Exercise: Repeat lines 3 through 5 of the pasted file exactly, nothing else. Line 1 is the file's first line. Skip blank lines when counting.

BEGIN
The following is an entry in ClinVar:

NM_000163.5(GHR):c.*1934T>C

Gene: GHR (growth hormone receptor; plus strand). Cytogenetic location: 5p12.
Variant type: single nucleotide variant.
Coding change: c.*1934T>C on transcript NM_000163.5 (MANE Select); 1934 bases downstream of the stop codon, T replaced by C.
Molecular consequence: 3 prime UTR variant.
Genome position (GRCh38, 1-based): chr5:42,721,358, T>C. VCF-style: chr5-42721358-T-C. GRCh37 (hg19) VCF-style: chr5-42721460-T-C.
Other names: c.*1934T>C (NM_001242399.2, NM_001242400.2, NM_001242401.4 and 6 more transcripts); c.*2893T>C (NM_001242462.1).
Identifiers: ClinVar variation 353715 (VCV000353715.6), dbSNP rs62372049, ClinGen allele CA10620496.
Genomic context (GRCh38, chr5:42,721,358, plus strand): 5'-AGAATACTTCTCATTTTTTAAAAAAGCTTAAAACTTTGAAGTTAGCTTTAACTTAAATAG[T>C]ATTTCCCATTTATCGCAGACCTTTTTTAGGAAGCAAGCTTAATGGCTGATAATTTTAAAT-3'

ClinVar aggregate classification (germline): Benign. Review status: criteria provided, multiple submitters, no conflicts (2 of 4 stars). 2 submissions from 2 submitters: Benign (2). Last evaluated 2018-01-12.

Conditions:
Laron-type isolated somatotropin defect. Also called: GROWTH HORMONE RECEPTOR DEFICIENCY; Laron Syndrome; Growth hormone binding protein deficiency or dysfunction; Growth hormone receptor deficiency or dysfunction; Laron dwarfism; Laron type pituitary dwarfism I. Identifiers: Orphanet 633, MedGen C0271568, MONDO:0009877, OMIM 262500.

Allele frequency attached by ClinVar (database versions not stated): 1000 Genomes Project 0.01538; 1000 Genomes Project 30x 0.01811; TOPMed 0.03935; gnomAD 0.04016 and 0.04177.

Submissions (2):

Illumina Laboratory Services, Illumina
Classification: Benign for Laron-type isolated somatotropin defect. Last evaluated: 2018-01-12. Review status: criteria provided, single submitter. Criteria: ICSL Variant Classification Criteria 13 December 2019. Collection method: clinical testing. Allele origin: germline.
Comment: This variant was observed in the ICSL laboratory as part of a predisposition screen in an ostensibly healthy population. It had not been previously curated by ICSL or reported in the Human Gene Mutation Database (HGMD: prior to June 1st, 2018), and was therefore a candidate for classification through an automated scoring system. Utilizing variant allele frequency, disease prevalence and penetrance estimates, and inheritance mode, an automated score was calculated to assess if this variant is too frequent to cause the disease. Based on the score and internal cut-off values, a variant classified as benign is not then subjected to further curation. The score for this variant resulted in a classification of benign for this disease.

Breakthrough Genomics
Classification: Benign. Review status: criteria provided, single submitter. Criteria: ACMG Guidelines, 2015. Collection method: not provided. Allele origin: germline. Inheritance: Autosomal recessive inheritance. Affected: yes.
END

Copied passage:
Gene: GHR (growth hormone receptor; plus strand). Cytogenetic location: 5p12.
Variant type: single nucleotide variant.
Coding change: c.*1934T>C on transcript NM_000163.5 (MANE Select); 1934 bases downstream of the stop codon, T replaced by C.